Canadian Forest Service Publications
The distrubution of aerially applied spray deposits in spruce trees. 1978. Armstrong, J.A.; Yule, W.N.Canadian Entomologist 110:1259-1267.
Issued by: Great Lakes Forestry Centre
Catalog ID: 33304
Availability: PDF (request by e-mail)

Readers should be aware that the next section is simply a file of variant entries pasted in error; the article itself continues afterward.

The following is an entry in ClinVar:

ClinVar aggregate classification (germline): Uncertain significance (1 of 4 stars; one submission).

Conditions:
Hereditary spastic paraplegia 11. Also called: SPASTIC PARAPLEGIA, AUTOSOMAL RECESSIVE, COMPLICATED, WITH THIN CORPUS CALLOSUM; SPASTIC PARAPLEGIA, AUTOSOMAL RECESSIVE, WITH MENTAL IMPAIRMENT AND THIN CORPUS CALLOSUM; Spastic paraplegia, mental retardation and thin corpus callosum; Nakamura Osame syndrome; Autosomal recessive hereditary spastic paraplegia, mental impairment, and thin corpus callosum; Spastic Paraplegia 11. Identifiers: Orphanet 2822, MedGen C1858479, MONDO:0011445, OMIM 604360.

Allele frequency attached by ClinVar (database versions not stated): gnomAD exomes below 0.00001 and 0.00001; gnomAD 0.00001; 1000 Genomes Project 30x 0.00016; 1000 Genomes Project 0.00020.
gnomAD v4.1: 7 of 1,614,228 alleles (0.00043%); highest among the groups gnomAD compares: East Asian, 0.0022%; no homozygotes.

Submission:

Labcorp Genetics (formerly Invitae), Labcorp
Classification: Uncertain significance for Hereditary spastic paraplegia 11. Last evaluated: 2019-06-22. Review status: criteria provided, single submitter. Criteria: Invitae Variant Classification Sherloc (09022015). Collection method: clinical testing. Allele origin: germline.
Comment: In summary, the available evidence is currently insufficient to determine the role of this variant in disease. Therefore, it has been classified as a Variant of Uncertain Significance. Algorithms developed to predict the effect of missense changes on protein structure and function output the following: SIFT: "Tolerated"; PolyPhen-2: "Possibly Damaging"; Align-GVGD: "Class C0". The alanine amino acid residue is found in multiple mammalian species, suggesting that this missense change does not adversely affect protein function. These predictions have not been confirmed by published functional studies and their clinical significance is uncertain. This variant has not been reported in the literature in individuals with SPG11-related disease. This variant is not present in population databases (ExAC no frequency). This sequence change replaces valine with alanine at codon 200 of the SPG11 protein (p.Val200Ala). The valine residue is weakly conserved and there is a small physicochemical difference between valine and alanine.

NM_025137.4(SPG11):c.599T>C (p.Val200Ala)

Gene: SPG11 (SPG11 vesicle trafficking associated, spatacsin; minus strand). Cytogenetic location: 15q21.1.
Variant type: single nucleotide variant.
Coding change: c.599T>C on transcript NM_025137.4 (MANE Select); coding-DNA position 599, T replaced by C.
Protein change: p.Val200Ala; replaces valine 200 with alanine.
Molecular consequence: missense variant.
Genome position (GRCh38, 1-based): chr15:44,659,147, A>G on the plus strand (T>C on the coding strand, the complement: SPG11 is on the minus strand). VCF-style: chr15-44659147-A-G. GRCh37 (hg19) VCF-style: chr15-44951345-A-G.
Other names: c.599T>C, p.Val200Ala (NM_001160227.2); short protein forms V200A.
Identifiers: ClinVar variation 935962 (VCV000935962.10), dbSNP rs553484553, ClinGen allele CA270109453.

A plot of 6 m tall white spurce trees was treated with an aerial application of an oil-base spray containing a non-toxic compound, Tris (2 ethyl hexyl) phosphate (refred to as TOF), which was amenable to gas-liquid chromatographic analysis. The spray was formulated and applied at a rate to approximate the eastern Canadian operational spruce budworm control sprays. Meteorological measurements were made in the airspace from mid-crown height to the height of spray emission for the period of spray application and deposition. Spray deposit collection units (kromekote cards and glass plates) were used to recored spray deoposit at ground level. Foliage samples and complete brances were takein from each of three trees at a series of heights and each of the four compass quadrants and returned to the laboratory for chemical analysis. Spray deposit was determined in terms of ppm TOF on the foliage. The kromekote cards provided information from which the drop size characteristics of the spray cloud and the deposit in terms of drops/cmk were determined; a colorimetric analysis of spray deposit on the glass plates indicated the volume of spray deposited. Analysis of the spray deposits on the foliage indicated gradients in deposits with most on the upper, outer, upwind portions of the trees and least on the lower, inner, downwind portions. These differences were significant. These gradients can be attributed to two weither factors (A) the prevailing wind drifting the pesticide cloud through the forest canopy resulting in afiltering to produce a decreasing gradient from upwind to downwind side of the tree, and (b) air eddies arund the tree tips resulting in an increased deposit and slight penetration of the spray cloud on the outer downwind portions of the tree. This study demonstrates that a finely atomized spray applied to a white spruce forest under suitable weather conditions will give a deposit on the outer portions of the tree with a variation of only about 50% in spray deposit but wits ignificantly less deposit on the inner, lower portions of the tree